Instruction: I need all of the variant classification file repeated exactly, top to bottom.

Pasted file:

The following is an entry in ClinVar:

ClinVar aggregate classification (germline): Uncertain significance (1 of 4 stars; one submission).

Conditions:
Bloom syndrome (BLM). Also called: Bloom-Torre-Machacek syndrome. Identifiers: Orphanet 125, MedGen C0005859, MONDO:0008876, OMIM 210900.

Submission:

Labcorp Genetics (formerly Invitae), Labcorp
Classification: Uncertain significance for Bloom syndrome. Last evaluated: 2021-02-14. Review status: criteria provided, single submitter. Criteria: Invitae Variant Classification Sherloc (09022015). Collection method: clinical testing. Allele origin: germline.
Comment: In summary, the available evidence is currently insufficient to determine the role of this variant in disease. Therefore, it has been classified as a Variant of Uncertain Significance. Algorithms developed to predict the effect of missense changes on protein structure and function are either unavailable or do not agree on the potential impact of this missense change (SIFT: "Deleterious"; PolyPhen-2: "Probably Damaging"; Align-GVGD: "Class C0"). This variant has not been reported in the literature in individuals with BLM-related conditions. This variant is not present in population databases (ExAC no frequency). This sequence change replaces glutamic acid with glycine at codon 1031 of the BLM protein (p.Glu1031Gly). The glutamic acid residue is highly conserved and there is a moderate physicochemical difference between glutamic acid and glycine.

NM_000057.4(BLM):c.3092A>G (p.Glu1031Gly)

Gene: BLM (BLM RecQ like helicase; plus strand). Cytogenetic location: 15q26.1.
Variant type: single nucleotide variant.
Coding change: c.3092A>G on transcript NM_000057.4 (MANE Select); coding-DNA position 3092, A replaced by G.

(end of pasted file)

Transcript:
The following is an entry in ClinVar:

ClinVar aggregate classification (germline): Uncertain significance (1 of 4 stars; one submission).

Conditions:
Bloom syndrome (BLM). Also called: Bloom-Torre-Machacek syndrome. Identifiers: Orphanet 125, MedGen C0005859, MONDO:0008876, OMIM 210900.

Submission:

Labcorp Genetics (formerly Invitae), Labcorp
Classification: Uncertain significance for Bloom syndrome. Last evaluated: 2021-02-14. Review status: criteria provided, single submitter. Criteria: Invitae Variant Classification Sherloc (09022015). Collection method: clinical testing. Allele origin: germline.
Comment: In summary, the available evidence is currently insufficient to determine the role of this variant in disease. Therefore, it has been classified as a Variant of Uncertain Significance. Algorithms developed to predict the effect of missense changes on protein structure and function are either unavailable or do not agree on the potential impact of this missense change (SIFT: "Deleterious"; PolyPhen-2: "Probably Damaging"; Align-GVGD: "Class C0"). This variant has not been reported in the literature in individuals with BLM-related conditions. This variant is not present in population databases (ExAC no frequency). This sequence change replaces glutamic acid with glycine at codon 1031 of the BLM protein (p.Glu1031Gly). The glutamic acid residue is highly conserved and there is a moderate physicochemical difference between glutamic acid and glycine.

NM_000057.4(BLM):c.3092A>G (p.Glu1031Gly)

Gene: BLM (BLM RecQ like helicase; plus strand). Cytogenetic location: 15q26.1.
Variant type: single nucleotide variant.
Coding change: c.3092A>G on transcript NM_000057.4 (MANE Select); coding-DNA position 3092, A replaced by G.